The Sun Sets on Developers Rights

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Following lengthy discussions in 2018, The Sale of Land Amendment Bill 2019 passed through the Parliament.

The new Sunset Provisions will give greater power to purchasers in off-the-plans contracts. The amendments will severely limit the right of developers to cancel contracts that have extended past their ‘sunset periods’.

Currently, the act does not prohibit a developer from rescinding an off-the-plan contract of sale by the sunset date if:

  • the plan of subdivision has not been registered; or
  • an occupancy permit has not been issued.

Generally, developers must have made all reasonable endeavours to register the plan or to obtain the permit within the sunset period.

How Do Developers Use Sunset Provisions?

Sunset provisions enable developers to cancel contracts and re- sell if delays are incurred that are out of their control. Often developers encounter unexpected issues with authorities and other third parties which can lead to increased expenses and interest payments on loans. However, these provisions create uncertainty for purchasers whose plans for future homes may never eventuate.

A number of recent cases have also identified that developers may be exploiting these provisions by delaying works, cancelling contracts and re-selling for higher profits. However, in the current market such cases are becoming rarer. The proposed amendments are basically consistent with the NSW provisions and aim to provide greater protection to purchasers.

What are the Key Changes?

Interestingly, the proposed amendments will come into operation in a staggered manner with the first amendments being introduced retrospectively.

Some of the key changes are as follows:

From August 23 (back-dated):

A vendor must not rescind an off-the-plan contract under a sunset clause except for as provided below.

Subject to the below, a vendor may rescind a residential off-the-plan contract under a sunset clause if:

Before rescinding under a sunset clause, the vendor must obtain the written consent of each purchaser to the rescission after giving each purchaser at least 28 days written notice, setting out:

A provision of a residential off-the-plan contract has no effect to the extent that it is inconsistent with the above. It is also confirmed that the above amendments apply to residential off-the-plan contracts entered into before the commencement of these amendments.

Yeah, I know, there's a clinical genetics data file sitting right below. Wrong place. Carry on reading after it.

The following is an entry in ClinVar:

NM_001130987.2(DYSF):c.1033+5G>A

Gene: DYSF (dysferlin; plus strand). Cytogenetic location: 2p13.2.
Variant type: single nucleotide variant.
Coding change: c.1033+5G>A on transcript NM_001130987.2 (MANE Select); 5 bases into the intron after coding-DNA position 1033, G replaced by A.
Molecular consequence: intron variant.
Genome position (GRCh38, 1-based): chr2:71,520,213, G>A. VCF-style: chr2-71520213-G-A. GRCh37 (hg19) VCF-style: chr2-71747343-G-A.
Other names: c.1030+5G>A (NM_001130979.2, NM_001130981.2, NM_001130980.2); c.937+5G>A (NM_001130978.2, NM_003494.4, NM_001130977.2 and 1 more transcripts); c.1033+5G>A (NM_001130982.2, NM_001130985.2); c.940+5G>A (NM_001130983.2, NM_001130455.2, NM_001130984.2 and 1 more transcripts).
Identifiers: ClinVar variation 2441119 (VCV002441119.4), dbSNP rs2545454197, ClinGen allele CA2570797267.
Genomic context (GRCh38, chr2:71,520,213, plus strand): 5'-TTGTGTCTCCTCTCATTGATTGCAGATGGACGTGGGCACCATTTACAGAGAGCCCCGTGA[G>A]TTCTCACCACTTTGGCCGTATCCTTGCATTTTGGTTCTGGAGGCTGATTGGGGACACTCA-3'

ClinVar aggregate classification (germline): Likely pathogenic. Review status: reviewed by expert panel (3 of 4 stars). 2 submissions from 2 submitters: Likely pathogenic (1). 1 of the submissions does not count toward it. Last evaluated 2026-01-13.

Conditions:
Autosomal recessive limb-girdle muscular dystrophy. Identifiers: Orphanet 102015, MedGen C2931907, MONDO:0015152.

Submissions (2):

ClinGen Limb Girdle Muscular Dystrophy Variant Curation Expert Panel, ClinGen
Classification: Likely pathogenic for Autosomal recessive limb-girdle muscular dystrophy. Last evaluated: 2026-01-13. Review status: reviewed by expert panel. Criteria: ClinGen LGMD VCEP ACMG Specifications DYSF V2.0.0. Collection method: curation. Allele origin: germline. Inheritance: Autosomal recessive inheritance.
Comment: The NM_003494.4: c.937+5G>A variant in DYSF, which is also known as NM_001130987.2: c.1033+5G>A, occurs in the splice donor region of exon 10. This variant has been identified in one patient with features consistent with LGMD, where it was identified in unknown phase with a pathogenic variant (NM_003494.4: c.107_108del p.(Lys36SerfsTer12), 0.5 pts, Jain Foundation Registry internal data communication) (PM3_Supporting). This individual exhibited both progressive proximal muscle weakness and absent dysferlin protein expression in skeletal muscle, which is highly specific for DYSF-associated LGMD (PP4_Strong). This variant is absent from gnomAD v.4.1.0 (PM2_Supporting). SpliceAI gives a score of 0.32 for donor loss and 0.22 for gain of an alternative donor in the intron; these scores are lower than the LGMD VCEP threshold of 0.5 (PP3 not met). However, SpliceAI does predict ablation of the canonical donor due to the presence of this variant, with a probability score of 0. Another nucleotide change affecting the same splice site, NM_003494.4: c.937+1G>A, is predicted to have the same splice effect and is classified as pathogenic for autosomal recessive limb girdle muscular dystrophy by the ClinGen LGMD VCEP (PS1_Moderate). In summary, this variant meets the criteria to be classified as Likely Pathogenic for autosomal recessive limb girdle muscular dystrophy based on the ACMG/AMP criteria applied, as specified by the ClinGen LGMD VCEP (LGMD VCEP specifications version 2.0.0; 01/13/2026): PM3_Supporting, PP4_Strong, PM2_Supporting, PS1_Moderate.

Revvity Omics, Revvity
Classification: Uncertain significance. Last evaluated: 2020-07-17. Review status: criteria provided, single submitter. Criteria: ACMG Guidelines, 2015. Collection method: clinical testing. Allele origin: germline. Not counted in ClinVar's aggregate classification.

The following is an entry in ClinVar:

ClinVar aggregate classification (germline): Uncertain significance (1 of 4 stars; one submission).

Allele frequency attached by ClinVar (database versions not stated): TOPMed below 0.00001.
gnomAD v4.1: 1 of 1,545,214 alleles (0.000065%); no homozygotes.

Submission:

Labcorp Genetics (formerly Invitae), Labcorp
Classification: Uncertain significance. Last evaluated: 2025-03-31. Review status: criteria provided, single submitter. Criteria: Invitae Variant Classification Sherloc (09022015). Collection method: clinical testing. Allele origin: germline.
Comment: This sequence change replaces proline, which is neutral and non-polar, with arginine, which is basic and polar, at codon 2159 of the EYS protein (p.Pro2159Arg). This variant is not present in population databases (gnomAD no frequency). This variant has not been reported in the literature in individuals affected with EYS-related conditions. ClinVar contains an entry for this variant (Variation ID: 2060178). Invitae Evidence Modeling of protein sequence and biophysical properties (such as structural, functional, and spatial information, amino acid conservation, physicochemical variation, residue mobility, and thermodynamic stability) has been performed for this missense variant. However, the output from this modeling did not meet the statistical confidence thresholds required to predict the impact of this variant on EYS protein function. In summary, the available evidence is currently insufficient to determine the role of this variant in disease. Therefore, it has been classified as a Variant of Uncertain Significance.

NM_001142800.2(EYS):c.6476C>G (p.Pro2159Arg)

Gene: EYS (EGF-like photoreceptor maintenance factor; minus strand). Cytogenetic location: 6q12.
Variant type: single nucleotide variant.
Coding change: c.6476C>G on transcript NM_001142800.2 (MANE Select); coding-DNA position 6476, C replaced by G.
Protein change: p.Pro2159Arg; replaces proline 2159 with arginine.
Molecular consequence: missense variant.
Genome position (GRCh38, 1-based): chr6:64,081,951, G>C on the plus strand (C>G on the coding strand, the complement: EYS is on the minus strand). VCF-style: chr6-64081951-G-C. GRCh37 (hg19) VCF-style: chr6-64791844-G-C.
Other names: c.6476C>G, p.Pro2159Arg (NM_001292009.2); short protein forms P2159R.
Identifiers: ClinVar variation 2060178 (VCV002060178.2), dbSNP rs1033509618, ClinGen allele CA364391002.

These amendments will not affect any proceeding concerning the effect or operation of a sunset clause that was commenced prior to the bill being passed.

From the date that the Bill passes and it receives Royal Assent:

A vendor may apply to the Supreme Court for an order permitting them to rescind the contract under a sunset clause.

The Court may order reasonable compensation to the purchaser.

The Vendor is liable to pay the costs of a purchaser in relation to the proceeding for such an order unless the

Vendor satisfies the Court that the purchaser was acting unreasonably.

The above amendments apply to residential off-the-plan contracts entered into before the commencement of these amendments.

From ‘a day to be proclaimed’ (or 1 March, 2020):

A sunset clause in a residential off-the-plan contract must include a statement that:

It will be an offence not to include this statement. This clause does not apply to contracts entered into before the operation of this provision.


You should be aware of the amendments, especially those that may function retrospectively. Any purported action by a developer after 23 August 2018 with regards to cancelling an off-the-plan contract pursuant to a sunset clause may be deemed invalid. Caution should be taken if the developer plans to re-sell any lot that was cancelled after 23 August. Legal advice should be sought if a developer has already re-sold any lot that was cancelled after 23 August.

Developers should also seek to update their contract of sale to be consistent with the amendments.

Wednesday January 1st, 2020
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